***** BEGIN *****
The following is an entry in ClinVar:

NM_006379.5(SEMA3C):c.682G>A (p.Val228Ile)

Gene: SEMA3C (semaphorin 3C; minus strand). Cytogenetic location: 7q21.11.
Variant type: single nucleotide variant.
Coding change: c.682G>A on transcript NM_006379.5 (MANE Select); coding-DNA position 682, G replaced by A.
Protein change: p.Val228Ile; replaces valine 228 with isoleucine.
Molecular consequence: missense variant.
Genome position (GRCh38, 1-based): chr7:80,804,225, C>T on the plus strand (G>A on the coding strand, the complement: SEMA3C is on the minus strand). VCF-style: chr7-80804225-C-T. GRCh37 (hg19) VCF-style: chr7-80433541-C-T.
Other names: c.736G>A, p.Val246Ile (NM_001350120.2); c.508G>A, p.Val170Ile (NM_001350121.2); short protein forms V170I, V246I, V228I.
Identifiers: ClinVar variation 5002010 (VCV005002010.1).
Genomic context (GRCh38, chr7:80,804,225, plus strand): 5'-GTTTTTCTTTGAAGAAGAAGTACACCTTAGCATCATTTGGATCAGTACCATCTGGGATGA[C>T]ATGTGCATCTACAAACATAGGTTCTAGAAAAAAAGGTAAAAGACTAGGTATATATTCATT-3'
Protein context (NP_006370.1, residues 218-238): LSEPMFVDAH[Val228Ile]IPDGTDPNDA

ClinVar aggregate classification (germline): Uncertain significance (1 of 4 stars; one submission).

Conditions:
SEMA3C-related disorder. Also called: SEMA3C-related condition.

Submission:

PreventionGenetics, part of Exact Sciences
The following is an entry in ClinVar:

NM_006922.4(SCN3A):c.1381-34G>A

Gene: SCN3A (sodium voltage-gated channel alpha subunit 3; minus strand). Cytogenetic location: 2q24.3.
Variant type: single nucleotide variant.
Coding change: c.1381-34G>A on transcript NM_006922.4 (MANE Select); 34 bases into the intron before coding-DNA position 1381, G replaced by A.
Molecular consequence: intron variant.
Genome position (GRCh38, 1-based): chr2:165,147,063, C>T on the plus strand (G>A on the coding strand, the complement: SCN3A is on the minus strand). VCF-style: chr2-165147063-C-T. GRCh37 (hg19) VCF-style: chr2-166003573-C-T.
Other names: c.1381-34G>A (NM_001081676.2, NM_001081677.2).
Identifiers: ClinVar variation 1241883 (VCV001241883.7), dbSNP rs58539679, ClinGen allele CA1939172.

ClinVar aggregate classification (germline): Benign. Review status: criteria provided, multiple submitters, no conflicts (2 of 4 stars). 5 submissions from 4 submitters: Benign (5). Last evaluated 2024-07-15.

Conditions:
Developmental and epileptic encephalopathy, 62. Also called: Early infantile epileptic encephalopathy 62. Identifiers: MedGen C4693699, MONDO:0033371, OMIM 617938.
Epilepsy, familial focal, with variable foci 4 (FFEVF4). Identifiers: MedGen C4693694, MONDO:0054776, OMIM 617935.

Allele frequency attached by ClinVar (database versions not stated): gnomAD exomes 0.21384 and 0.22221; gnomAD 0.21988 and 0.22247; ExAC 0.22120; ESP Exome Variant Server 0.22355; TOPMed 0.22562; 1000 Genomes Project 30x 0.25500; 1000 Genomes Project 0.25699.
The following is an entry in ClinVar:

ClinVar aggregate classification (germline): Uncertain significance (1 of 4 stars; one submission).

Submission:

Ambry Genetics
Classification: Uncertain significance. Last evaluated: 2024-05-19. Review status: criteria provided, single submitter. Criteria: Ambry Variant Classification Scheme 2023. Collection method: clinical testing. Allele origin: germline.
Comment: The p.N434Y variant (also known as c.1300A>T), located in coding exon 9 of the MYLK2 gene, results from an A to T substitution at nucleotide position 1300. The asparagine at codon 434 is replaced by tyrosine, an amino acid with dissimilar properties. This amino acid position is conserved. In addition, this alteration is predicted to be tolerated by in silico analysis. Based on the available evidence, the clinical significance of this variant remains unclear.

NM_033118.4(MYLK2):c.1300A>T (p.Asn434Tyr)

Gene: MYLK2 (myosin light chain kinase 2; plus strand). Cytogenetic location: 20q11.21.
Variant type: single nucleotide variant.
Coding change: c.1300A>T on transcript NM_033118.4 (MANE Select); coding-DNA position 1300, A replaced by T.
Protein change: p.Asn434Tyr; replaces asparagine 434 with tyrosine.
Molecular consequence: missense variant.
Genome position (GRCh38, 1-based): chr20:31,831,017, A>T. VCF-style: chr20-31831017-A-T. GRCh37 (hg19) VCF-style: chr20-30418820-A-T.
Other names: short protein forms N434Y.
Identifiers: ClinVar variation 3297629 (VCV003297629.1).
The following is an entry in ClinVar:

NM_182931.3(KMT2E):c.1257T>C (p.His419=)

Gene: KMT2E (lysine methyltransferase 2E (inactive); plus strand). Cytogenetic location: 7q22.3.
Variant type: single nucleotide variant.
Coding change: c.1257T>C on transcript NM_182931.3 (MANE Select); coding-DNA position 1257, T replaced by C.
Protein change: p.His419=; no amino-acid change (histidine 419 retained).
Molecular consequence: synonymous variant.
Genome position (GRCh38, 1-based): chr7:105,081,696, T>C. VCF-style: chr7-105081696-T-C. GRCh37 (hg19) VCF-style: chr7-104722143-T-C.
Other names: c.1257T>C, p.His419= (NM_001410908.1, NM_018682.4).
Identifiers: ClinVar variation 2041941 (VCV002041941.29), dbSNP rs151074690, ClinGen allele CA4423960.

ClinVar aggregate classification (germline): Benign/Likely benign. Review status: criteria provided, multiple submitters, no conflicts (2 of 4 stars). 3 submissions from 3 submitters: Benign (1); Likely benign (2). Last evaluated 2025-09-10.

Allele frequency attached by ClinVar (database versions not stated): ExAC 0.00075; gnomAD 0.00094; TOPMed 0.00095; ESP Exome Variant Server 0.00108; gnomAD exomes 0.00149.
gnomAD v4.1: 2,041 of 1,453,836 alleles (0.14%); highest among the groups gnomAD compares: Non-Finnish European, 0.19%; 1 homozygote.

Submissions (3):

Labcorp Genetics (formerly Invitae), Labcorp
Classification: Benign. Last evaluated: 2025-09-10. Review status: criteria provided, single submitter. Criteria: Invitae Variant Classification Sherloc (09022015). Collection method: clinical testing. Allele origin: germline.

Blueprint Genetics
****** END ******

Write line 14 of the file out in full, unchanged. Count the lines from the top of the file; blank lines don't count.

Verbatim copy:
Conditions: